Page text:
I said to myself, Linda? You can definitely do better than this. All of a sudden it was clear to me that I had a stupid job and we had a very stupid life. So I called my sister and she said, Honey chile? You put yourself and your girls in your car and come on down to me!

So, that’s what I’m doing out here in the middle of the night in Virginia, traveling under the wing of all these trucks. But can you keep a secret? I quit my job. We’re moving to Mount Pleasant and no one knows it except you and me. I know it seems slightly sneaky and a little impetuous but you know what? It’s not. Look, if New Jersey has wanted us, it would have given us a reason to stay. It didn’t.

I have to find a job. And that, my friend, should be the easiest part. I could get hired as a grave digger and make myself believe that I was working at Mardi Gras. But hey, brighter days and better days are coming. I can feel it in my bones! I really can. I am absolutely going to make this work.

Prologue

My mother always used to say that if a man could count his real friends on just one hand that he was a wealthy man indeed. My mother was right. I’m going to tell you a story about heaven and hell and how I got out of one and found the other—both with the help of a true-blue friend. Hell was being married to Loretta and working for her father. Heaven is our restaurant on Shem Creek, which we would never have had, except for the generosity and ingenuity of my best friend and partner, Robert. We call it Jackson Hole because my last name is Jackson and I guess you can say it is a hole in the wall. Yeah, it’s definitely a hole in the wall. And, Robert like to ski guess where. I know. It’s a less than nimble play on words, but let’s get this on the record right now—when the whole world conspires against you, a healthy sense of humor can be a very valuable tool. And, up until eight months ago, the world conspired. Worse, I was thrashing around in my quagmire of self-deception watching it happen and didn’t do a thing about it.

I used to come down here all the time, in between deals, and I guess I’ve been fishing the waters around Charleston for fifteen years. There isn’t a creek in this whole area that hasn’t seen the bottom of my boat, but that said, every time I dropped a hook in the salty creeks and rivets, it always seemed like the first time. The landscape and the light—well, it was always a little different. Quiet but vibrant. You could have made yourself believe that the good Lord Himself was somewhere in the thicket, waiting patiently for you to remember that He was still there. It finally got to the point where I just left my boat in South Carolina. And my heart? Well, looking back, it seems now that the only time I ever thought about it was when I was floating on the Lowcountry waters.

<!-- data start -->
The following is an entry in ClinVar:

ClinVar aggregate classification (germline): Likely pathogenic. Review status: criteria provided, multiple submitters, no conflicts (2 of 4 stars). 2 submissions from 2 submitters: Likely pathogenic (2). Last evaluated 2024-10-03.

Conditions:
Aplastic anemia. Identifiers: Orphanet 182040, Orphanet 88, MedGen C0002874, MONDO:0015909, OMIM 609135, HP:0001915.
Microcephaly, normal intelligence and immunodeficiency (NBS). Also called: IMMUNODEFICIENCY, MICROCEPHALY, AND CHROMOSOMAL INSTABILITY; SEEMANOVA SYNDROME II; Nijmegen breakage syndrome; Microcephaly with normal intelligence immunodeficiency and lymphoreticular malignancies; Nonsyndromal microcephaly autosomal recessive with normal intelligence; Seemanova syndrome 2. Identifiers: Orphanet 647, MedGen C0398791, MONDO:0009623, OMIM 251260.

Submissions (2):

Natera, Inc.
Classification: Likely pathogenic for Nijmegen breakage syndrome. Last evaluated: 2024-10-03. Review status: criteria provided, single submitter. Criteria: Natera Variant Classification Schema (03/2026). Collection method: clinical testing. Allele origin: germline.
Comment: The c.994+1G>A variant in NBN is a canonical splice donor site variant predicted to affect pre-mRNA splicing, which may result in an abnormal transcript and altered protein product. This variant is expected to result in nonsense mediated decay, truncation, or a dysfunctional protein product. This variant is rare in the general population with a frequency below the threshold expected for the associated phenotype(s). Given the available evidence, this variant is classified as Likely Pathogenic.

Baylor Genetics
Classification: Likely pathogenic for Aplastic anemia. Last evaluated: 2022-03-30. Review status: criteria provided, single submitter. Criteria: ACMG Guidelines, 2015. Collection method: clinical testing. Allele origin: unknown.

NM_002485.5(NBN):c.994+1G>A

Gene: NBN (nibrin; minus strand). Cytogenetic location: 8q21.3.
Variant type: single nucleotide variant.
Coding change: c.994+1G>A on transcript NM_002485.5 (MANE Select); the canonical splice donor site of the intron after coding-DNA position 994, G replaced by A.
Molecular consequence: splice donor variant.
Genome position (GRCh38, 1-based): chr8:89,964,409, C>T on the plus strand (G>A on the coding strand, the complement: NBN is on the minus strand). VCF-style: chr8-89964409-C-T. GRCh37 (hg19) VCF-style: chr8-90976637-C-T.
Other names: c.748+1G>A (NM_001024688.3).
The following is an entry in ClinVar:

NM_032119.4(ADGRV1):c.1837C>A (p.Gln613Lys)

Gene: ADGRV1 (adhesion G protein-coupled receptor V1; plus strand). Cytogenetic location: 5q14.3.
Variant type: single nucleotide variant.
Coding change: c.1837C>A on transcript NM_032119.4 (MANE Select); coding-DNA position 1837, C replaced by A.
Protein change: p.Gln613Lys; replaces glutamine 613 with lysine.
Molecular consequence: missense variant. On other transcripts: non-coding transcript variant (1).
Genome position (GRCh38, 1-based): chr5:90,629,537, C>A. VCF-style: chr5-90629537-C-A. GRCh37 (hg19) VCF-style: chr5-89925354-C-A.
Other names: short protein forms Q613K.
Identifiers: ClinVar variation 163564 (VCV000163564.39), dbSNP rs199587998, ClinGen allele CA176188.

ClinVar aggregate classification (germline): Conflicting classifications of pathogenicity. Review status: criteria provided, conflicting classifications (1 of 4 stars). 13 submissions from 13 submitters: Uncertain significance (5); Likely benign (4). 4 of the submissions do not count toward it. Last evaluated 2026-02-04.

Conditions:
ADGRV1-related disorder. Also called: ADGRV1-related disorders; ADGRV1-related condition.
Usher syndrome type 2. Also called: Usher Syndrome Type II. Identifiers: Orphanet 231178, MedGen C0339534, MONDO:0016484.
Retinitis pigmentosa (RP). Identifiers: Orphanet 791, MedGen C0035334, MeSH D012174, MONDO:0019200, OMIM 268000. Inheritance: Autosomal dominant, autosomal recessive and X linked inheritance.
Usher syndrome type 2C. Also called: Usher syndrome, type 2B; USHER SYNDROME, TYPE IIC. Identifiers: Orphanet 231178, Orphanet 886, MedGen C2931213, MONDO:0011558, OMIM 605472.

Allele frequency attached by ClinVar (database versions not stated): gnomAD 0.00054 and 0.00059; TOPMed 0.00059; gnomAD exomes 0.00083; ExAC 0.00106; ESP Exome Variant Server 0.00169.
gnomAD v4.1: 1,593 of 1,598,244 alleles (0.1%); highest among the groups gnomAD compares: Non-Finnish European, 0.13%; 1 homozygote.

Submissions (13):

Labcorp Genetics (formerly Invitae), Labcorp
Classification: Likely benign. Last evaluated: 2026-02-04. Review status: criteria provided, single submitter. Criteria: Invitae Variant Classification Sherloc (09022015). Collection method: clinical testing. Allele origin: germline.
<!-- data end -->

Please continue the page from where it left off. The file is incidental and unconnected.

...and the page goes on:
We should discuss this heaven and hell thing, which all begins with my newly-acquired-at-great-personal-loss philosophy. Here it is in a nutshell. When you choose the wrong partner at the dance (whether it’s marriage or profession), you will surely bust you ass.

Women seem to know this by instinct. Men don’t. men are conditioned from birth to be providers and basically, our success is measured by how well we do that job. This somehow neatly translates to how much we earn and how many trophies we can accumulate over a lifetime. Cars, second houses, antiques, jewelry for the wife…;this list goes on and on. We have to graduate from the rights schools, become a partner in the right firm, marry the right girl, be invited to join the right club and develop a decent game of golf and tennis.